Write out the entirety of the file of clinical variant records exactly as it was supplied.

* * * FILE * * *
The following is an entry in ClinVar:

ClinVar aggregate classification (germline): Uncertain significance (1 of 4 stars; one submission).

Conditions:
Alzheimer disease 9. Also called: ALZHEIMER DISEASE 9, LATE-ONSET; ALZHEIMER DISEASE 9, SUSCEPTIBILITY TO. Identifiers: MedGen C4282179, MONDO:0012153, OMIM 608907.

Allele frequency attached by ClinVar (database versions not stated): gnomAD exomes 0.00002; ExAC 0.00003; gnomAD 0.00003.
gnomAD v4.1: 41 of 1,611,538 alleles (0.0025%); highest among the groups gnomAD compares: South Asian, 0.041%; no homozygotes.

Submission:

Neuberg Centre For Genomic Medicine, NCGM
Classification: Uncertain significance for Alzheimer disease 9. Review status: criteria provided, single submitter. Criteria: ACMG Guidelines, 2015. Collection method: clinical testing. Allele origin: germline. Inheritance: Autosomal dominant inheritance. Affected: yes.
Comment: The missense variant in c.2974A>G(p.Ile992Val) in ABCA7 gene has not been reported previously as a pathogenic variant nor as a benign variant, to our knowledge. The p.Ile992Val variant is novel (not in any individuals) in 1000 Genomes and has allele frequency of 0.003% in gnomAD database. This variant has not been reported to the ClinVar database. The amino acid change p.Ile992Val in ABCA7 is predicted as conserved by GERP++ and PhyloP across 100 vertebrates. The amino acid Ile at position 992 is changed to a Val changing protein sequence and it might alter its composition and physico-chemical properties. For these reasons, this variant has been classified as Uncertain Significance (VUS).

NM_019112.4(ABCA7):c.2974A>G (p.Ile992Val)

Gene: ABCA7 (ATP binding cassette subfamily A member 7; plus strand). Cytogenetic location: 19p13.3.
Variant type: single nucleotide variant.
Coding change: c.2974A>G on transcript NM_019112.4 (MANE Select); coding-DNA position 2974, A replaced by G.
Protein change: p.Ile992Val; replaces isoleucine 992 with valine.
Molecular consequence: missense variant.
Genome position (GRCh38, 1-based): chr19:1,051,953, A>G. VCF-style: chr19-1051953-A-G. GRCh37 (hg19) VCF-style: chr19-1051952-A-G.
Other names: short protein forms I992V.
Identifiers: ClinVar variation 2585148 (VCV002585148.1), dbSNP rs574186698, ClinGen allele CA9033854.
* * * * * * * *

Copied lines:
The following is an entry in ClinVar:

ClinVar aggregate classification (germline): Uncertain significance (1 of 4 stars; one submission).

Conditions:
Alzheimer disease 9. Also called: ALZHEIMER DISEASE 9, LATE-ONSET; ALZHEIMER DISEASE 9, SUSCEPTIBILITY TO. Identifiers: MedGen C4282179, MONDO:0012153, OMIM 608907.

Allele frequency attached by ClinVar (database versions not stated): gnomAD exomes 0.00002; ExAC 0.00003; gnomAD 0.00003.
gnomAD v4.1: 41 of 1,611,538 alleles (0.0025%); highest among the groups gnomAD compares: South Asian, 0.041%; no homozygotes.

Submission:

Neuberg Centre For Genomic Medicine, NCGM
Classification: Uncertain significance for Alzheimer disease 9. Review status: criteria provided, single submitter. Criteria: ACMG Guidelines, 2015. Collection method: clinical testing. Allele origin: germline. Inheritance: Autosomal dominant inheritance. Affected: yes.
Comment: The missense variant in c.2974A>G(p.Ile992Val) in ABCA7 gene has not been reported previously as a pathogenic variant nor as a benign variant, to our knowledge. The p.Ile992Val variant is novel (not in any individuals) in 1000 Genomes and has allele frequency of 0.003% in gnomAD database. This variant has not been reported to the ClinVar database. The amino acid change p.Ile992Val in ABCA7 is predicted as conserved by GERP++ and PhyloP across 100 vertebrates. The amino acid Ile at position 992 is changed to a Val changing protein sequence and it might alter its composition and physico-chemical properties. For these reasons, this variant has been classified as Uncertain Significance (VUS).

NM_019112.4(ABCA7):c.2974A>G (p.Ile992Val)

Gene: ABCA7 (ATP binding cassette subfamily A member 7; plus strand). Cytogenetic location: 19p13.3.
Variant type: single nucleotide variant.
Coding change: c.2974A>G on transcript NM_019112.4 (MANE Select); coding-DNA position 2974, A replaced by G.
Protein change: p.Ile992Val; replaces isoleucine 992 with valine.
Molecular consequence: missense variant.
Genome position (GRCh38, 1-based): chr19:1,051,953, A>G. VCF-style: chr19-1051953-A-G. GRCh37 (hg19) VCF-style: chr19-1051952-A-G.
Other names: short protein forms I992V.
Identifiers: ClinVar variation 2585148 (VCV002585148.1), dbSNP rs574186698, ClinGen allele CA9033854.